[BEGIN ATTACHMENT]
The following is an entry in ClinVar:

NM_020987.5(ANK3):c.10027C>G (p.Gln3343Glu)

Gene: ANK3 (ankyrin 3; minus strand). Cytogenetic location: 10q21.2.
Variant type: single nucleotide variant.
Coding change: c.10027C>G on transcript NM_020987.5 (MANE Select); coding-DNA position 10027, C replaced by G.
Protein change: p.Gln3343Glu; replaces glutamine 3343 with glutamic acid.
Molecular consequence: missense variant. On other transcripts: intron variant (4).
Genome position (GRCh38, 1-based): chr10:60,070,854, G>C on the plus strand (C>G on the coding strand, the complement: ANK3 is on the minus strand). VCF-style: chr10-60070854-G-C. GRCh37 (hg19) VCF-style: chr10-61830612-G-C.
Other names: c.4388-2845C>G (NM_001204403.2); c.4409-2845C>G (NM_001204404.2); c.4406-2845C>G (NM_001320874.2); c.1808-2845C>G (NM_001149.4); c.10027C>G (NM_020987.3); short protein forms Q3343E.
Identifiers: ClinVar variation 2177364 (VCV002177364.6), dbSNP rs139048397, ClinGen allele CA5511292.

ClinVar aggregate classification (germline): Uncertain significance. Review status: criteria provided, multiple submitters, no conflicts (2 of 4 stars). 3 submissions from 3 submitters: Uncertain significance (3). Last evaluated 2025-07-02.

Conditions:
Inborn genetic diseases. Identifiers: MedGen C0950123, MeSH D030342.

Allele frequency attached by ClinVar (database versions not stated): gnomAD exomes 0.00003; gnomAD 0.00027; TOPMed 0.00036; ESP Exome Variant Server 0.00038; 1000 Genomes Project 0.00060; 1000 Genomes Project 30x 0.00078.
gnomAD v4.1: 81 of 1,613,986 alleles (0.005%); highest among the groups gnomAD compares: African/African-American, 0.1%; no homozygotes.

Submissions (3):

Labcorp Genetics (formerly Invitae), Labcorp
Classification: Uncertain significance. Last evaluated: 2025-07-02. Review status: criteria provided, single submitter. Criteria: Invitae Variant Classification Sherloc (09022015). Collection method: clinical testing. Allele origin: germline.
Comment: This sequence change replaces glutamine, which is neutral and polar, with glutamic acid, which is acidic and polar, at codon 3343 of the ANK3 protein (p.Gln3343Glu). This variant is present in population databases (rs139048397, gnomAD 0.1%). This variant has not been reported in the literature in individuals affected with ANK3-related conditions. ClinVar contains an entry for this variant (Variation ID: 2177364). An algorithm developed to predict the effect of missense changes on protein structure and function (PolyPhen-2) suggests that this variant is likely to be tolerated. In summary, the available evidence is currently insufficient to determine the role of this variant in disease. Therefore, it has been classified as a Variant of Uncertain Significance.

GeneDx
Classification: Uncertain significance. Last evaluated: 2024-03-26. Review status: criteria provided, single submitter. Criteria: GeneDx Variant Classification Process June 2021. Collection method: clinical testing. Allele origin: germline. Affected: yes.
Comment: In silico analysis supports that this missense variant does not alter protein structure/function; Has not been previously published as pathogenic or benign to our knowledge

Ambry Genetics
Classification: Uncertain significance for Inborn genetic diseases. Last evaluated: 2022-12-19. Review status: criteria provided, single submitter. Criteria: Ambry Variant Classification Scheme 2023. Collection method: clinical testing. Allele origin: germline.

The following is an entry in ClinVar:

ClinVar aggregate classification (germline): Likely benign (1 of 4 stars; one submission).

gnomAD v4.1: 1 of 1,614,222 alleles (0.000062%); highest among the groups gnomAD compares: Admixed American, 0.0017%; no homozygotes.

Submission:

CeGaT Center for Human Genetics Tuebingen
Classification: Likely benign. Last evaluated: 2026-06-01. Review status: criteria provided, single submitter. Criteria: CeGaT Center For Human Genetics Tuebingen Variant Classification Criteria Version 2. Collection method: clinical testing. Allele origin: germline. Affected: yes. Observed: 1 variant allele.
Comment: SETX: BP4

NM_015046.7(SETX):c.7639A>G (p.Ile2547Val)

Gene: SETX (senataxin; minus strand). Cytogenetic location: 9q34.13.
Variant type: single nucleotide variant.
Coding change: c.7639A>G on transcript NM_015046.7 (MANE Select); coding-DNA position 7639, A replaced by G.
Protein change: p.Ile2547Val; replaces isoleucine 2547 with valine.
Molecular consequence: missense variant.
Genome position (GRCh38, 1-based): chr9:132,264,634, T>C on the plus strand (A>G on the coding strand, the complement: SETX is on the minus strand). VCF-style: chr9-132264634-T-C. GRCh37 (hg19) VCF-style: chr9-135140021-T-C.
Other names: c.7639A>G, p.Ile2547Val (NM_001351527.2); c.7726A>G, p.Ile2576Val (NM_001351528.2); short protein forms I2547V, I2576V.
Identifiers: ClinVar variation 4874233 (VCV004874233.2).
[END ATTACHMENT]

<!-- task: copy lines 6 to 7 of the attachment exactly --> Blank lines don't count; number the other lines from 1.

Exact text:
Protein change: p.Gln3343Glu; replaces glutamine 3343 with glutamic acid.
Molecular consequence: missense variant. On other transcripts: intron variant (4).